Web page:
Size: One Size
Large Internal Camera Unit (ICU)
Volume: 48 L / 2,929 Cu. In.
Weight 1,795 Grams / 3.95 lbs. (without ICU)
Dimensions (height x width x depth): 12 x 22 x 10 in. / 30 x 55 x 25 cm
- Aluminum Internal Frame
- Hypalon a-frame ski carry straps
- Urethane coated 330D double-ripstop nylon
- Internal Camera Unit (ICU)
- Compression Straps
- Snowboard/Tripod Carry
- Vertical Ski Carry
- Waterproof zippers
- Hydration Capabilities
MSRP: $405 (Includes Pack and Large ICU)
Photographers love gear, and packs are an essential part of ensuring our equipment makes it around the world in one piece. Any good camera pack will get your gear from A to B, but in my mind it takes a little more to make a pack great.
Three things I look for to make this distinction are functionality, comfort, and weatherproofing. During recent shoots in the waist-deep powder of Niseko, Japan, hiking the ridge at Taos Ski Valley, and in the humid Caribbean climate of Nevis, I found the F-Stop Tilopa BC pack was exceptional in all three categories.
My first day testing the Tilopa pack was a February day in Niseko, Japan—in full whiteout. I dropped into two-plus feet of powder at the top of Niseko NoSawa, hoping to position myself below the riders set to charge through a birch grove. As I barreled toward the trees, I suddenly dropped into a dip, yard-saled, flipped a few times, and found myself digging toward the surface.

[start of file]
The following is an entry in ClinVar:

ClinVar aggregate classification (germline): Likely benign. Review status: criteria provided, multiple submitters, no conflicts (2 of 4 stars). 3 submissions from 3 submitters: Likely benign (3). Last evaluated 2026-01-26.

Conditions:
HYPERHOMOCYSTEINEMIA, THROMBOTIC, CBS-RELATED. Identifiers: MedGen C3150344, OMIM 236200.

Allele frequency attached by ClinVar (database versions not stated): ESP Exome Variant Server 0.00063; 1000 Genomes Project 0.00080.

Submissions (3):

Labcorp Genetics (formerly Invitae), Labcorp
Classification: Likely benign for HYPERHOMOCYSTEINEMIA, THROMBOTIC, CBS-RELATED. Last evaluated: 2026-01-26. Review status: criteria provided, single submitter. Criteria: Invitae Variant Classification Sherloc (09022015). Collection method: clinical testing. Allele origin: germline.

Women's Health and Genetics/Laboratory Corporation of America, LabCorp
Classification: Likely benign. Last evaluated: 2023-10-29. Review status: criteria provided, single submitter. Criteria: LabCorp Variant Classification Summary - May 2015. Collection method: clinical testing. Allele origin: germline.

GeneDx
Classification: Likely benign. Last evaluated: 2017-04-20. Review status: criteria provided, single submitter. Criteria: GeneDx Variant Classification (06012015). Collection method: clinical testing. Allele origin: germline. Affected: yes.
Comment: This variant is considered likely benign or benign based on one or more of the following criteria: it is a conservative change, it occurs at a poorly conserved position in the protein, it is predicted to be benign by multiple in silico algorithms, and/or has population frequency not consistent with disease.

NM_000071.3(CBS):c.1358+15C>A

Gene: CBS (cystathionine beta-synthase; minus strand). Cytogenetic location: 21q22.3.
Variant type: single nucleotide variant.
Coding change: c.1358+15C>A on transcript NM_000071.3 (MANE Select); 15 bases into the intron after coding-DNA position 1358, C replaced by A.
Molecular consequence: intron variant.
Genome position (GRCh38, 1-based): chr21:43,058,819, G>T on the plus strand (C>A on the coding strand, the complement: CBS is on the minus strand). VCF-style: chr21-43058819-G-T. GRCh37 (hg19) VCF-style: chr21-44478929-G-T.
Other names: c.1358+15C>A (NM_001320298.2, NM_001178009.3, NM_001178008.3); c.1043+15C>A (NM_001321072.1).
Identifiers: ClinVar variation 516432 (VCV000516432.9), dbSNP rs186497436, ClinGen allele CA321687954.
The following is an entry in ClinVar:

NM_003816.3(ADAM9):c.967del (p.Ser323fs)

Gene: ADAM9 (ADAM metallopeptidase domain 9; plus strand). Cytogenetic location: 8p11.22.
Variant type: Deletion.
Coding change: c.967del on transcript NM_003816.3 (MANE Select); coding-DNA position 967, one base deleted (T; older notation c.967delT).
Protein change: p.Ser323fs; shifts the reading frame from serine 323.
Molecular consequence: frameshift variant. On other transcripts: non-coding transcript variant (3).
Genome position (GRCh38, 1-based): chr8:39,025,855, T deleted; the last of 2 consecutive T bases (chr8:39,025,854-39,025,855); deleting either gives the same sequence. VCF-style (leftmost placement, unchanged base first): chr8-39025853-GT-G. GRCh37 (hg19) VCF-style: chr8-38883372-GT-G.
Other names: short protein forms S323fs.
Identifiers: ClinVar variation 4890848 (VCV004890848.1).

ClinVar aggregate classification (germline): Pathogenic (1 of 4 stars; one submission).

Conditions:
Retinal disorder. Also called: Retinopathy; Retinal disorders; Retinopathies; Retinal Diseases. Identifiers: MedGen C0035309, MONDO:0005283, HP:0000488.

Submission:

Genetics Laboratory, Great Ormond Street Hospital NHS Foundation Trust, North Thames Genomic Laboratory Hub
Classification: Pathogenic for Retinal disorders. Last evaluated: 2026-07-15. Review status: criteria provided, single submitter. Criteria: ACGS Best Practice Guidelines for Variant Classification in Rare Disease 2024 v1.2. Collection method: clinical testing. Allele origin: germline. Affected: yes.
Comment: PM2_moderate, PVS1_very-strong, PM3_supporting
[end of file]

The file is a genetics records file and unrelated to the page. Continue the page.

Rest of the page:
(Full disclosure, I’m far from the strongest skier on the BLISTER roster.)
Embarrassment aside, I was worried about my gear. But after a quick inspection, I saw that it was fine. No snow got in the pack, and everything was in place, thanks to the Tilopa’s well-designed Internal Camera Unit (ICU) and the stabilizing waist and shoulder straps, which kept the bag secure during my aerial display.
This bag and I were off to a good start.
F-Stop’s packs, including the Tilopa, are divided into two parts: the outer shell with its handy features (which I’ll discuss more below), and the ICU, the self-contained insert for stashing cameras, lenses, etc. The ICUs are available in a number of sizes, which allows some flexibility in how much space is dedicated to camera gear and how much is dedicated to other items. (By the way, F-Stop has an incredibly helpful website that displays dozens of possible configurations and provides a very good sense of what will and won’t fit in this bag: F-Stop Tilopa BC.)
Although I always use the large ICU that came with the Tilopa, filling it with camera gear, this is still a very versatile pack for someone who might have only a small amount of camera equipment and wants to haul other gear into the backcountry. Compression straps also make it easy to adjust the depth for things like airline carry-on size restrictions.
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